Thursday, April 27, 2017
"Fire Dances bridges Killing Joke's primal past with their more melodic, accessible future and without compromising any of their thunder." [source]
I'd say that the above is a very apt statement. I regret that I have never seen this band live. It's also strange that I am totally unfamiliar with the band's more recent output.
My copy of this LP is a German repressing from 1986. $15 to $20 is probably a reasonable price for this record.
Wednesday, April 26, 2017
This record was recorded live at Larry's Hideaway, Toronto (yay!) on August 9th and 10th, 1982. Sadly, I didn't get a chance to go to Larry's Hideaway. It was closed before I moved to Toronto, and the building was later demolished. About Larry's, Wikipedia says this:
"The venue was notable for being one of the first venues in Toronto to open itself to punk and new wave music acts, as well as hard rock. The venue was well known for its good acoustics." [source]
A number of seminal acts played there. Here are a few: Bauhaus, The Cult, Einstürzende Neubauten, The Diodes, Goddo, Nina Hagen, Max Webster, Nick Cave and the Bad Seeds, R.E.M., Rush, They Might be Giants, The Fall, Hüsker Dü, Richard Thompson, The Cramps, and The Demics.
But, back to the record. Most of pressings were released as 10" records, but I think there were 12" imports. Ha has six tracks.
Sun Goes Down
The Pandys Are Coming
Take Take Take
Tuesday, April 25, 2017
I guess the real title is What's THIS For...? Shouldn't there be a question mark and not an exclamation point! See what I did there! Again! The second Killing Joke record is also awesome. It might not be as good as the first, but it's pretty fantastic.
What's THIS For...! was generally well received by critics. Trouser Press described the album as "nearly as terrific" as their debut album, "bringing funk to ambient music, implying feeling sublimated in a chaotic world".I think more than a few people recognize that Ministry was influenced by this record.
Paste magazine's Josh Jackson listed the album at No. 48 on his list of "The 50 Best Post-Punk Albums", noting that "the real genius here is the human emotion that comes through such spare efficiency" [source]
Monday, April 24, 2017
It's argued that Killing Joke paved the way for acts such as Metallica and Nine Inch Nails. They have been described as post-punk, new wave, gothic rock, industrial rock, industrial metal, alternative pop/rock, alternative/indie rock, punk, and dance-rock. I 'm really uncertain as to which label fits better, and it needs to be pointed out that the sound of the band shifted over the years. But, new wave, I think not. Let's just read the entire Allmusic review:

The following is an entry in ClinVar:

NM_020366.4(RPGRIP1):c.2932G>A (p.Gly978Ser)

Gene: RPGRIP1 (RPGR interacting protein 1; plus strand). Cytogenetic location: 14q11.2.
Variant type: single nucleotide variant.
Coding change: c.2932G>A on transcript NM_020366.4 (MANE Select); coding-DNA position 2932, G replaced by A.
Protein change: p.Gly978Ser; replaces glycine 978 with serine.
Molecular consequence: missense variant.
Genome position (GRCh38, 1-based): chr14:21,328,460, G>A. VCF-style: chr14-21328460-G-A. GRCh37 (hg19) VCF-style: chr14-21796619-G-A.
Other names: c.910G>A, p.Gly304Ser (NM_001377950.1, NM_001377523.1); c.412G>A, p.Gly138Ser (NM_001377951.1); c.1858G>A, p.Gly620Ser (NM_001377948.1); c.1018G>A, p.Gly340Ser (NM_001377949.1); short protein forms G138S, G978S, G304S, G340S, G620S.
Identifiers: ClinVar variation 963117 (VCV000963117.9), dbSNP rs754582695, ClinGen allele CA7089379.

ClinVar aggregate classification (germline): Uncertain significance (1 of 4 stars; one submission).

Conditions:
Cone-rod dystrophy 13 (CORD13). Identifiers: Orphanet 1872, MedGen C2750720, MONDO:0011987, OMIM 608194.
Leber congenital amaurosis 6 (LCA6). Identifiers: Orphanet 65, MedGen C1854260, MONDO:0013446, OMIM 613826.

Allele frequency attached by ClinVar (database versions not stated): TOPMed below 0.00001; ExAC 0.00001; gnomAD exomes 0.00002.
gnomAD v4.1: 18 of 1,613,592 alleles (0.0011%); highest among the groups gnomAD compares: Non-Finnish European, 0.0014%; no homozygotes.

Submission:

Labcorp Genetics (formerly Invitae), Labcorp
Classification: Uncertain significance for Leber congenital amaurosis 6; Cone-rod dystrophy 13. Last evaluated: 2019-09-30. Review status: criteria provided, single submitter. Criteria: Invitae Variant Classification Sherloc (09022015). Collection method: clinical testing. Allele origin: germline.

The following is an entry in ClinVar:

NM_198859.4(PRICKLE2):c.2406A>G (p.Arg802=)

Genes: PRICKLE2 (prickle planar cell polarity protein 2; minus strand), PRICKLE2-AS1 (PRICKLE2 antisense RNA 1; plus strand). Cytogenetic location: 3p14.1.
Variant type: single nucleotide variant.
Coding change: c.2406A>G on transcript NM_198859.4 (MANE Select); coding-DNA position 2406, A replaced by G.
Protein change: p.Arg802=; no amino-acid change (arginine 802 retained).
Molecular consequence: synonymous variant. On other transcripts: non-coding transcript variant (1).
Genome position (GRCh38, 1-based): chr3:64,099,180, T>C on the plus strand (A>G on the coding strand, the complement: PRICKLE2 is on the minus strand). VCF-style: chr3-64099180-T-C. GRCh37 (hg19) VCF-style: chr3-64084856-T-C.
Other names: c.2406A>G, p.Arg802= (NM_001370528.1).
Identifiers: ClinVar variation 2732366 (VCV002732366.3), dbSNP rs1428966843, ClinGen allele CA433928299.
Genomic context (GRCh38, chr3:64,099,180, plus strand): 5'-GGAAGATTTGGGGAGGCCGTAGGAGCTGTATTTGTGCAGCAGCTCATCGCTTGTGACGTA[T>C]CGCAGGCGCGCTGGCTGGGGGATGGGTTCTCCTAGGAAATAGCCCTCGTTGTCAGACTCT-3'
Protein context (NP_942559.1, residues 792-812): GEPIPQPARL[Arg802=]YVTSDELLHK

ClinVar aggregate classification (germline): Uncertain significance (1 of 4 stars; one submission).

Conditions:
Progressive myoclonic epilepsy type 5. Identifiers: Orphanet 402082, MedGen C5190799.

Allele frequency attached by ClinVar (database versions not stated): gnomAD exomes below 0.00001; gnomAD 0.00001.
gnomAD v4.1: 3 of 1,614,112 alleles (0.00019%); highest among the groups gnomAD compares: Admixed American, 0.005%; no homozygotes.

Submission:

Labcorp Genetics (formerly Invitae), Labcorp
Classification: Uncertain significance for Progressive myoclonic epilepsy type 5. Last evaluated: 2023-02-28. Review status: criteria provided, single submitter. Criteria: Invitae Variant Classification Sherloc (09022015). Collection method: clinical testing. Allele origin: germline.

Since 1980, there have been a hundred bands who sound like this; but before Steve Albini and Al Jourgensen made it hip, the cold metallic throb of Killing Joke was exciting and fresh. The harshly sung vocals riding over the pulsating synth lines of the opener "Requiem" have a vigor and passion that few imitators have managed to match. The precise riffs and tight rhythms found in songs like "Wardance" would influence a generation of hardcore musicians; yet "The Wait," with its thrashing guitars and angry vocals, would find itself covered on a Metallica album only six years later. That such a bleak and furious album could have such a widespread influence is a testament to its importance. Certain parts of the album have not dated well; the vocals and drums are mixed in such a way that they lose some of their effectiveness, and the fact that so many other bands have used this same formula does take some of the visceral feeling away. But this is an underground classic and deserves better than its relative unknown status. Fans of most kinds of heavy music will probably find something they like about this band, and this is a good a place as any to start the collection. [source]I love this record and I love the cover art. I have a Canadian pressing. Enough talk, more listen:
Friday, April 21, 2017